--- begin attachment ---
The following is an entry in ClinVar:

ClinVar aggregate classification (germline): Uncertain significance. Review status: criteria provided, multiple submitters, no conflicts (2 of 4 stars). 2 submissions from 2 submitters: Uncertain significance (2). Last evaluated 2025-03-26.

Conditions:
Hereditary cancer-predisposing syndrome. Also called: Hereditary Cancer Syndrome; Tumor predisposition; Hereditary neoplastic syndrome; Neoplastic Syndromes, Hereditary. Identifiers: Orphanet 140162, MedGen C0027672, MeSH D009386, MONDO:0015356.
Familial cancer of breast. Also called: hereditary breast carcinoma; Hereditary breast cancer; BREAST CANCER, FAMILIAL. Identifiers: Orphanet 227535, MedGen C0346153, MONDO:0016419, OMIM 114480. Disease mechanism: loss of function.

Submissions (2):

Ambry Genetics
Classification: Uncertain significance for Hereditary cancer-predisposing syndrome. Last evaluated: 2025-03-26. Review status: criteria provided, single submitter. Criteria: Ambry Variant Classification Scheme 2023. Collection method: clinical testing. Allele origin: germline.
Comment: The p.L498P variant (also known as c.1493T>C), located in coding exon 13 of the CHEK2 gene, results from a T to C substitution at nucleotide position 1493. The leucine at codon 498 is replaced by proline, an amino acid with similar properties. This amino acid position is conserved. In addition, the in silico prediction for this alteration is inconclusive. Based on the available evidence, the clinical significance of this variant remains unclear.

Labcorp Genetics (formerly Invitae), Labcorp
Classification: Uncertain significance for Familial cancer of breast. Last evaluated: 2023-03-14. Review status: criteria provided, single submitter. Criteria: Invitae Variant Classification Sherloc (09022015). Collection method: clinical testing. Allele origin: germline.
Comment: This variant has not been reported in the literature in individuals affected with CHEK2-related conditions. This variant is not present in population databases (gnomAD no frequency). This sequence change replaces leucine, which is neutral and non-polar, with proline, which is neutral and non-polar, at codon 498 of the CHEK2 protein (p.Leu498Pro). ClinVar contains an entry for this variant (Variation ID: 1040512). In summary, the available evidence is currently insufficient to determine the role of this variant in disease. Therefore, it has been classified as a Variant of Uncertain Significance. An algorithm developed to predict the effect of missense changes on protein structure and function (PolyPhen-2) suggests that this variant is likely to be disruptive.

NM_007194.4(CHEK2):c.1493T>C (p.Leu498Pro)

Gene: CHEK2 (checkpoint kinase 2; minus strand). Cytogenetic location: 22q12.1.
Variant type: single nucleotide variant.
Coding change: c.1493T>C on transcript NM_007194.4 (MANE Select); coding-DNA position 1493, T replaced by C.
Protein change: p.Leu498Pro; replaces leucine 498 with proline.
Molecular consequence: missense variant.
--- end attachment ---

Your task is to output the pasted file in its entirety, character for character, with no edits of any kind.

The following is an entry in ClinVar:

ClinVar aggregate classification (germline): Uncertain significance. Review status: criteria provided, multiple submitters, no conflicts (2 of 4 stars). 2 submissions from 2 submitters: Uncertain significance (2). Last evaluated 2025-03-26.

Conditions:
Hereditary cancer-predisposing syndrome. Also called: Hereditary Cancer Syndrome; Tumor predisposition; Hereditary neoplastic syndrome; Neoplastic Syndromes, Hereditary. Identifiers: Orphanet 140162, MedGen C0027672, MeSH D009386, MONDO:0015356.
Familial cancer of breast. Also called: hereditary breast carcinoma; Hereditary breast cancer; BREAST CANCER, FAMILIAL. Identifiers: Orphanet 227535, MedGen C0346153, MONDO:0016419, OMIM 114480. Disease mechanism: loss of function.

Submissions (2):

Ambry Genetics
Classification: Uncertain significance for Hereditary cancer-predisposing syndrome. Last evaluated: 2025-03-26. Review status: criteria provided, single submitter. Criteria: Ambry Variant Classification Scheme 2023. Collection method: clinical testing. Allele origin: germline.
Comment: The p.L498P variant (also known as c.1493T>C), located in coding exon 13 of the CHEK2 gene, results from a T to C substitution at nucleotide position 1493. The leucine at codon 498 is replaced by proline, an amino acid with similar properties. This amino acid position is conserved. In addition, the in silico prediction for this alteration is inconclusive. Based on the available evidence, the clinical significance of this variant remains unclear.

Labcorp Genetics (formerly Invitae), Labcorp
Classification: Uncertain significance for Familial cancer of breast. Last evaluated: 2023-03-14. Review status: criteria provided, single submitter. Criteria: Invitae Variant Classification Sherloc (09022015). Collection method: clinical testing. Allele origin: germline.
Comment: This variant has not been reported in the literature in individuals affected with CHEK2-related conditions. This variant is not present in population databases (gnomAD no frequency). This sequence change replaces leucine, which is neutral and non-polar, with proline, which is neutral and non-polar, at codon 498 of the CHEK2 protein (p.Leu498Pro). ClinVar contains an entry for this variant (Variation ID: 1040512). In summary, the available evidence is currently insufficient to determine the role of this variant in disease. Therefore, it has been classified as a Variant of Uncertain Significance. An algorithm developed to predict the effect of missense changes on protein structure and function (PolyPhen-2) suggests that this variant is likely to be disruptive.

NM_007194.4(CHEK2):c.1493T>C (p.Leu498Pro)

Gene: CHEK2 (checkpoint kinase 2; minus strand). Cytogenetic location: 22q12.1.
Variant type: single nucleotide variant.
Coding change: c.1493T>C on transcript NM_007194.4 (MANE Select); coding-DNA position 1493, T replaced by C.
Protein change: p.Leu498Pro; replaces leucine 498 with proline.
Molecular consequence: missense variant.